To prevent the spread and contracting of COVID-19, the World Health Organization announced some safety protocols. Among them are; wearing of nose mask, physical distancing and frequent washing of hands with soap under running water for at least twenty seconds.
Aside aiding in curbing the spread of COVID-19, hand washing has for decades been proven to be effective in eliminating germs that cause food poisoning which trigger diahorrea among others.
But children in Ninting, a farming community in the Ashanti region of Ghana are unable to observe this critical safety protocol as the pandemic rages on.
For the 2,000 residents of Ninting, water that oozes from rocks scattered in the community have served their needs for decades.
Those who can afford the weekly services of tricycles to access water at a cost of Ghc 60 per barrel, from Mampong – at least 8km from Ninting.
To ensure there is water for drinking by both teachers and pupils of the Ninting R/C primary & JHS and Presbyterian primary & JHS, each pupil has a daily routine of carrying a gallon with water to the school.
But that is currently the bane of the pupils as more water is needed in other for pupils and management to observe the handwashing protocols.
“I wish we had water in school for hand washing and other chores, but unfortunately we don’t have unless we come home before washing our hands,” Bismark Owusu, a pupil stressed.
During my visit to the community, I counted at least twenty children gathered in long queues to scoop the water which gathers in a small tunnel before heading to school. I later gathered it is a daily struggle as they have to meet the dictates of the management of their various schools.
“The queue sometimes is very long so we end up running late for school”, a worried student, Ernestina Yeboah told Ibrahim Abubakar.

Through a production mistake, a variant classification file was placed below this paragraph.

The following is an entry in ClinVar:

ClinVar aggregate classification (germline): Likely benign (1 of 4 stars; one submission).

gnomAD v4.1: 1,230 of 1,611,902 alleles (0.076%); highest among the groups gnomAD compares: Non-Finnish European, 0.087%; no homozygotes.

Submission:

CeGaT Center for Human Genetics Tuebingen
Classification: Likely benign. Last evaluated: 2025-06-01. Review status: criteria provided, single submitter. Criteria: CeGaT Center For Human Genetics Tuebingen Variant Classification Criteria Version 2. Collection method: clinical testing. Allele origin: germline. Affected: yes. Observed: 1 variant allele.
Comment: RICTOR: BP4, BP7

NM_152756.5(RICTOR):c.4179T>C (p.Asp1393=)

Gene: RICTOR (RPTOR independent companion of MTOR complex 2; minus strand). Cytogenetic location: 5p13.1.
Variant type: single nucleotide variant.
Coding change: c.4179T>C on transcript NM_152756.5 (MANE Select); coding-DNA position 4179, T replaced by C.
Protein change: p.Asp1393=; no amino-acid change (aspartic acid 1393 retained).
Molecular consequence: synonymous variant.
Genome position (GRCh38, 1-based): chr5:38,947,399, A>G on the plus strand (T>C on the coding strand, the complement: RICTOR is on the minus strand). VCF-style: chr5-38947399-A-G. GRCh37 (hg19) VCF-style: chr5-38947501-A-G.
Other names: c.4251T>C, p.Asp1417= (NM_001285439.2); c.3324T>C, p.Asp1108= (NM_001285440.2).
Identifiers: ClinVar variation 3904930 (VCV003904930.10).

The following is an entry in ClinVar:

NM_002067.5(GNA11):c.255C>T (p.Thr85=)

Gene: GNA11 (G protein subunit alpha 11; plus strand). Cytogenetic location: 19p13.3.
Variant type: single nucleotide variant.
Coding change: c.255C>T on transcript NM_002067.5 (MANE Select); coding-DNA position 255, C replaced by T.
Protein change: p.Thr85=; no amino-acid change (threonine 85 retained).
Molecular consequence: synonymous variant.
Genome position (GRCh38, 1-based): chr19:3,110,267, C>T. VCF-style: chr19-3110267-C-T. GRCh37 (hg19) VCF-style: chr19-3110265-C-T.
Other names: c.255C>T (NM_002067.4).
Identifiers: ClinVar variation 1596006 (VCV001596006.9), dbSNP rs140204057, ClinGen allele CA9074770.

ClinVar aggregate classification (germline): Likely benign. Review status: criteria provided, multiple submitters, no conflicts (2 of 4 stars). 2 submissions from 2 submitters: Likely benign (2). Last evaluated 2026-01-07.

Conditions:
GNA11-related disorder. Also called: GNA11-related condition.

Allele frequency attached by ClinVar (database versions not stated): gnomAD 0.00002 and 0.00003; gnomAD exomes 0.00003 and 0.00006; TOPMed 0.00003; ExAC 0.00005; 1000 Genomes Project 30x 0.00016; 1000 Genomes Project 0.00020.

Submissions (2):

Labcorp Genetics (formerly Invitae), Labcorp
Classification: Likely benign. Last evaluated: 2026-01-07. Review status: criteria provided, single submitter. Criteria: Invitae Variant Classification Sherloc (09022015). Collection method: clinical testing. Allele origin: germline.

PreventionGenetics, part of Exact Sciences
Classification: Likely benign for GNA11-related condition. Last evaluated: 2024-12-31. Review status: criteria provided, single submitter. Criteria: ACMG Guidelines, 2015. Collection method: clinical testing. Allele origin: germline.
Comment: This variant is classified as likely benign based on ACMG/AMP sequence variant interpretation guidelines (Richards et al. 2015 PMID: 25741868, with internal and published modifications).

The Asante Mampong municipality is ranked 20 out of the 43 districts in the Ashanti region with a COVID-19 case count of 192 as at May 14, 2021 with a cumulative case for the region of 15,544.
Although the absence of water has not impacted much on COVID-19 cases in the community, residents want local authorities to urgently attend to their water needs.
Head of Ninting Royal Family, Nana Adu Asare said efforts to get a proper water supply in the community have proven futile even though an extension could be made from Mampong, about 8 kilometers away from Ninting.
“When Nana Addo announced that the assemblies would supply free water to communities without water we were expecting that they will bring us water.
“They started for about two days and on the third day they said the petrol they were using was too much so they wanted the people to buy at 20 pesewas per gallon. Even with that, they stopped within a week”.
The Municipal Chief Executive Officer of Mampong, Thomas Appiah Kubi said efforts are being made to provide the community with a water facility.
“When you go round the community, you will realize the availability of some borehole facilities but none is functional at the moment. There is challenge getting water in the area but we are working around the clock to extend water in the community”
According to the State-Level data report, as at May 6 over 3.85 million children have tested positive for COVID-19 since the onset of the pandemic in the United States. This represents 14% of the total cumulated cases in the country.
Available data however indicats that COVID-19-associated hospitalization and death is uncommon in children.
In Ghana, 1,284 children between the ages of 0-14 comprising of 626 males and 658 females were captured in the Child Rights International report on ” COVID-19: State of Children in Ghana” to have contracted the virus as at December 2020. 4 children died out of the 320 cumulative deaths in the country.
As at May 14 2021, more than 93,000 Ghanaians had tested positive for COVID-19, of which 783 people had died.
Though not much children have died in Ghana, the country could prevent even the fewer deaths by ensuring transmission among children is prevented.
Ghana is a signatory to the United Nations Sustainable Development Goals (SDGs) also known as the Global Goals. The seventeen (17) SDGs are serving as blueprint to achieving a better and more sustainable future for all.
Goal 6 calls for access to “safe water and improved sanitation for all” by 2030.
But Ghana plans to meet the target of universal access to safe drinking water by 2025.
Attaining this target will however continue to remain a mirage for the country until water challenge in communities like Ninting is addressed.
According to WaterAid Ghana, 5.5 million people in Ghana lack access to clean water. Without access to clean water, people are unable to wash their hands and protect themselves against the spread of COVID-19.
The writer is a Mentee under the Mobilizing Media to Fighting COVID-19 project by Journalists for Human Right.